The development of children's perception of hierarchical patterns : an investigation across tasks and populations

par Ira Puspitawati

Thèse de doctorat en Psychologie

Sous la direction de Annie Vinter.

Le président du jury était Pierre Perruchet.

Le jury était composé de Sri Hartati Soeradijono.

Les rapporteurs étaient Pierre Barrouillet, Michel Fayol.

  • Titre traduit

    Le développement chez l'enfant de la perception de pattern hierarchique : une investigation au travers de différentes tâches et populations


  • Résumé

    Pas de résumé


  • Résumé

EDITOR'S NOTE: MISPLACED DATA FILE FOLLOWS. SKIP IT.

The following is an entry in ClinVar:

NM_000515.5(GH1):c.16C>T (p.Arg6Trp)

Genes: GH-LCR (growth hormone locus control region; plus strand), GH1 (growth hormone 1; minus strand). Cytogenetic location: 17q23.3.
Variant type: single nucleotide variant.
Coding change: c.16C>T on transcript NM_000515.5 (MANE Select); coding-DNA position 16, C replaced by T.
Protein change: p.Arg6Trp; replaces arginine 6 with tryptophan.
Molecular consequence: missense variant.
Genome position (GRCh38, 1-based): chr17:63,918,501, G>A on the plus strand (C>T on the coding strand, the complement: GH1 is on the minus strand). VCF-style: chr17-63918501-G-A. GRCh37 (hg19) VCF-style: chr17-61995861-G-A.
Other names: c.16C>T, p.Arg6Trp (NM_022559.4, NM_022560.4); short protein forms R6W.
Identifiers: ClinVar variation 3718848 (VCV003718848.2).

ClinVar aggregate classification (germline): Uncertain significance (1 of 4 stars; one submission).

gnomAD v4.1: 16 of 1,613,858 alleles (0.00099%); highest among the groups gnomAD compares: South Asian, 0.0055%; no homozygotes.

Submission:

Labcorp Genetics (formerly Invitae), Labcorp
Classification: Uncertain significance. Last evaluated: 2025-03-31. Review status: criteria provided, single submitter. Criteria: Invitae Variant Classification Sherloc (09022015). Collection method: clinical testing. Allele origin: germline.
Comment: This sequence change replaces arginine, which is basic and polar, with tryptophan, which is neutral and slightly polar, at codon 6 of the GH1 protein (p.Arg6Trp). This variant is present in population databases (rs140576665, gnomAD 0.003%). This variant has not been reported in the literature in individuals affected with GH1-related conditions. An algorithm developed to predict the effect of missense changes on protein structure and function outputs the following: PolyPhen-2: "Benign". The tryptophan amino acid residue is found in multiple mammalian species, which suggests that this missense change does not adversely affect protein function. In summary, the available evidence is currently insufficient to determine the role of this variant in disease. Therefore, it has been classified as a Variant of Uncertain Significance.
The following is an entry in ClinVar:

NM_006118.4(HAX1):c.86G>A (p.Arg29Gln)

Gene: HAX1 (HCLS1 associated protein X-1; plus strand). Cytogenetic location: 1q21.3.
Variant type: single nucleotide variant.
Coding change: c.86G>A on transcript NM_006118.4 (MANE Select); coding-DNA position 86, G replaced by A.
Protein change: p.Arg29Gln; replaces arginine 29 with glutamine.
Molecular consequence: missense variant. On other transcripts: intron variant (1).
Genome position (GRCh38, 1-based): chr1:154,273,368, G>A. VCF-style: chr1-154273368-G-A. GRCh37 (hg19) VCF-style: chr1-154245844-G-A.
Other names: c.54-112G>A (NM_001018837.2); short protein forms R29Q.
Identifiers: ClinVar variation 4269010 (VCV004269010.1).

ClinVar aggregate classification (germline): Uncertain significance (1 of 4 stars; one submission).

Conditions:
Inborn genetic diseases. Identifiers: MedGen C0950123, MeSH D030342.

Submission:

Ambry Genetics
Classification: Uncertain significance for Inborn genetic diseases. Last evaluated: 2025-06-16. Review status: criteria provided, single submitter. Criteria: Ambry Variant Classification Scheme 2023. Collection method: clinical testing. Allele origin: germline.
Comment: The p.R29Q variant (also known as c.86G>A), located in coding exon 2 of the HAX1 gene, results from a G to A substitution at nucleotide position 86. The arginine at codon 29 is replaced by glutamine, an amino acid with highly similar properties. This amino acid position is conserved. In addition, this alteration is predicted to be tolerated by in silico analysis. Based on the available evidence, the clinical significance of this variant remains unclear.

The thesis investigated the development of children’s global/local processing hierarchical patterns introduced by Navon (1977). The objectives were to understand more comprehensively the developmental characteristics of children’s perception through their global and local processing of hierarchical patterns, by considering the effects of age, stimuli properties, duration of exposure to the stimuli and gender in a perceptual task and a drawing task. These effects were tested in 3 different populations: typically developing children, children with mental retardation and early blind children. The results revealed that typically developing children attended to both the local and global level of processing but these modes of spatial information processing operated independently. In a first step, children before 4 years of age showed dominance of local processing and then a more global processing developed at 4 years of age, and at 5 years of age integrated responses began to emerge. Early blind children showed similar developmental characteristics, although there was a protracted period of local processing dominance. Indeed, these children mainly produced local responses at ages of between 6 and 10 years, and then developed more global responses at 11-12 years and continued to integrate the two levels of analysis at later ages. On the other hand, global dominance was shown in children with mental retardation and their development was affected more by mental age than by chronological age. Moreover, their responses were shown to be sensitive to the fact that meaningful object could be located at the local level, enhancing local processing in this case. These results need further confirmations as the studies of global/local processing in atypical children are not numerous. In particular, the effect of duration of exposure to the stimuli should be further analyzed, because this factor did not seem to have a great effect in our experiments while it seemed more powerful in other studies carried out with adults. Replication of the study with children with mental retardation appears also important to plan for future work, because we can have some doubt relatively the absence of modification through ages of the way these children perceive hierarchical patterns. Finally, defining more precisely what may underlie the gender differences seems also worth to explore since gender did not show a major effect in our results.


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